For the other side of the story, see Syrian Christians fear Islamist rule if Assad goes.

Russian Church Opposes Syrian Intervention - NYTimes.com:
It is clear by now that Russia’s government has dug in against outside intervention in Syria, its longtime partner and last firm foothold in the Middle East. Less well known is the position taken by the Russian Orthodox Church, which fears that Christian minorities, many of them Orthodox, will be swept away by a wave of Islamic fundamentalism unleashed by the Arab Spring.

In his warnings, Patriarch Kirill I invokes Bolshevik persecution still fresh in the Russian imagination, writing of “the carcasses of defiled churches still remaining in our country.”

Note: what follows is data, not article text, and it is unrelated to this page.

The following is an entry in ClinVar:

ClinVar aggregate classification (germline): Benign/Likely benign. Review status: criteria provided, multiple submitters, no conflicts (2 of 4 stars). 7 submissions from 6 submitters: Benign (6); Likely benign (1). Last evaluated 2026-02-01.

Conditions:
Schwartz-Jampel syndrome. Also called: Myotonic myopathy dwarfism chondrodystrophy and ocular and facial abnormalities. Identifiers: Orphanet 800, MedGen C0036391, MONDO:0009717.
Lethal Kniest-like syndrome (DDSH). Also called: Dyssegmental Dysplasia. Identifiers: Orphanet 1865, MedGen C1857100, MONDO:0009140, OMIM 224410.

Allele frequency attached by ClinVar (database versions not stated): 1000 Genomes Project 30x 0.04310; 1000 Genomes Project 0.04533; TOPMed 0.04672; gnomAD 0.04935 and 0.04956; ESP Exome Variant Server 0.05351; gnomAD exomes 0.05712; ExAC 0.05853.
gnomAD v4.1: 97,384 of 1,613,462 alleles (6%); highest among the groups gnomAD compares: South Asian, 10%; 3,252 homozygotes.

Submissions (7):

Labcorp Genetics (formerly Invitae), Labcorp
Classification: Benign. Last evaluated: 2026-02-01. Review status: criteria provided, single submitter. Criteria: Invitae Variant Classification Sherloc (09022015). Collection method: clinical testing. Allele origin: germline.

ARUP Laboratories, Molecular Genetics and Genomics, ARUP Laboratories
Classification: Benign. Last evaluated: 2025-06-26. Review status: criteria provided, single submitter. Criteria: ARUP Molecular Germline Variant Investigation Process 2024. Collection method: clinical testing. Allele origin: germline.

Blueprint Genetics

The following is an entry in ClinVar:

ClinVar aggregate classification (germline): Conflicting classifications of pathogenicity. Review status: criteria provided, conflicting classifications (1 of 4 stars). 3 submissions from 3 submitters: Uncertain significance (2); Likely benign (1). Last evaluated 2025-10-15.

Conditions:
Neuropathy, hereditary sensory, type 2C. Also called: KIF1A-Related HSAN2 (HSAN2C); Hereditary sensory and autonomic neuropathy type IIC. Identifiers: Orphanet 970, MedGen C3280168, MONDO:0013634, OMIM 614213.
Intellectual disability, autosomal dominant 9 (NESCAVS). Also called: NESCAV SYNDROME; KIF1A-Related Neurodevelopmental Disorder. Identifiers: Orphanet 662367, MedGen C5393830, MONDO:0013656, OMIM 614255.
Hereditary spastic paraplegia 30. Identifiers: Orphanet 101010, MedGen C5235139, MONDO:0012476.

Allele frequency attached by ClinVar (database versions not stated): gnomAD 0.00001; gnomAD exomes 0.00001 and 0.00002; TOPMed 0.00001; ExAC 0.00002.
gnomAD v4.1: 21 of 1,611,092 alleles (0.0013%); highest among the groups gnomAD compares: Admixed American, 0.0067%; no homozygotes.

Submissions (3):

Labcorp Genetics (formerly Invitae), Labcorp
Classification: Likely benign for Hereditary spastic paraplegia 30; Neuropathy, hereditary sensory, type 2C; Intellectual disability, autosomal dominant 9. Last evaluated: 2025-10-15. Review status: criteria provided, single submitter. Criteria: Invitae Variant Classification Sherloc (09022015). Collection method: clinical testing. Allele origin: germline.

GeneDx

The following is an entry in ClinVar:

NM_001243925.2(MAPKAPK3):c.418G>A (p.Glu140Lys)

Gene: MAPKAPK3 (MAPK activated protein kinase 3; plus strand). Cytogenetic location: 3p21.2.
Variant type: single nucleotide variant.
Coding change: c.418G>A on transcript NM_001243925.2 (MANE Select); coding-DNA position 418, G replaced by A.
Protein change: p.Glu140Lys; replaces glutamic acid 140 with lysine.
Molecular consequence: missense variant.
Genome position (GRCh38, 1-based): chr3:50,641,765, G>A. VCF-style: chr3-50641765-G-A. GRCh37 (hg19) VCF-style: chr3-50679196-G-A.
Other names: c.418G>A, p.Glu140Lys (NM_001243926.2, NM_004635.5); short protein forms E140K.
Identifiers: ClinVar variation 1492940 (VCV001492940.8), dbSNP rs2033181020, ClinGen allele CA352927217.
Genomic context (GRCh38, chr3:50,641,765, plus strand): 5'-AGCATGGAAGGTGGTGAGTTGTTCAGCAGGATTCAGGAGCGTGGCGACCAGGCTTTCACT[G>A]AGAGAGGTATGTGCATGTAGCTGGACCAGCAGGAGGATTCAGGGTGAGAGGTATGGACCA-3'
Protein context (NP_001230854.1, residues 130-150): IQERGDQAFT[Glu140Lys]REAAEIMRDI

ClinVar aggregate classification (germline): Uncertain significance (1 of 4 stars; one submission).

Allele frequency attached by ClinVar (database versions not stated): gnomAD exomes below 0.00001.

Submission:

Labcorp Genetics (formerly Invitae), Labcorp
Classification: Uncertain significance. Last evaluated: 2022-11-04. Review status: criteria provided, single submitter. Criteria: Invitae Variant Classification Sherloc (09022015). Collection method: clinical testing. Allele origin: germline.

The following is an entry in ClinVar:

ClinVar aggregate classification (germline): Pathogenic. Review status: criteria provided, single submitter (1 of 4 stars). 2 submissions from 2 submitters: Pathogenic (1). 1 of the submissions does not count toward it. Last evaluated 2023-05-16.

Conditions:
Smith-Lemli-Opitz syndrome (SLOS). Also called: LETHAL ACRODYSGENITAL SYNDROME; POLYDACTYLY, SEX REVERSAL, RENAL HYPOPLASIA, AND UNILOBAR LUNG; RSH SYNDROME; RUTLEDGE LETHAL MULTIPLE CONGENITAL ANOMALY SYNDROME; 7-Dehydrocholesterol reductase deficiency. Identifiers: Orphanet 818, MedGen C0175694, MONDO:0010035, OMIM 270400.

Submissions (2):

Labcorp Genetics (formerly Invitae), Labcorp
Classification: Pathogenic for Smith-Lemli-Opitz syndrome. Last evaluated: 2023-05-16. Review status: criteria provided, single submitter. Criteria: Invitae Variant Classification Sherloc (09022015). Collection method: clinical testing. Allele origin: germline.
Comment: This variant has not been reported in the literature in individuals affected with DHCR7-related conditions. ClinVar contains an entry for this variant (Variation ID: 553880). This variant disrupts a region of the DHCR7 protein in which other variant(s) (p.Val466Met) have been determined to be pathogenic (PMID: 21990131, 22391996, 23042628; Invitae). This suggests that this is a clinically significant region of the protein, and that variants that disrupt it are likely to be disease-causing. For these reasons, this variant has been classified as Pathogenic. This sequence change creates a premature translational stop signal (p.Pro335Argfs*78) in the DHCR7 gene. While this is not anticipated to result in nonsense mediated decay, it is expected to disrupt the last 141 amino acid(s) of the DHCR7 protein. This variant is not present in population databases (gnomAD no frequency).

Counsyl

The western media have criticised the Russian government and the Russian Orthodox Church for their non-interventionist approach, and accuse them of sitting idly by and failing to act to "stop the killing". But the question is, who is doing the killing?

In Syria, as in Libya, the killing has been, and is being done by both sides. What is needed is not military intervention, but peacemaking intervention.

The Sweet-Smelling Jasmine

The Sweet Smelling JasmineThe Sweet Smelling Jasmine by Jenny Hobbs

My rating: 4 of 5 stars


A middle-aged suburban housewife, trapped in a marriage that has lost its lustre, meets a friend she had known as a teenager in a sugar mill town on the Natal coast, where she had gone to stay with her sister and brother-in-law after her father had died. Her friend has become a writer, and encourages her to write the story of the long-ago summer when they first met, which had begun with new friendships, her first love, and yet ended in horror, violence and death. Though the book is full of ordinary people, living ordinary lives, it is also an enthralling story about growing up in the 1950s, with teenage fears and anxieties, joys and embarassments.



View all my reviews

06 June 2012

Six pictures worth 60000 words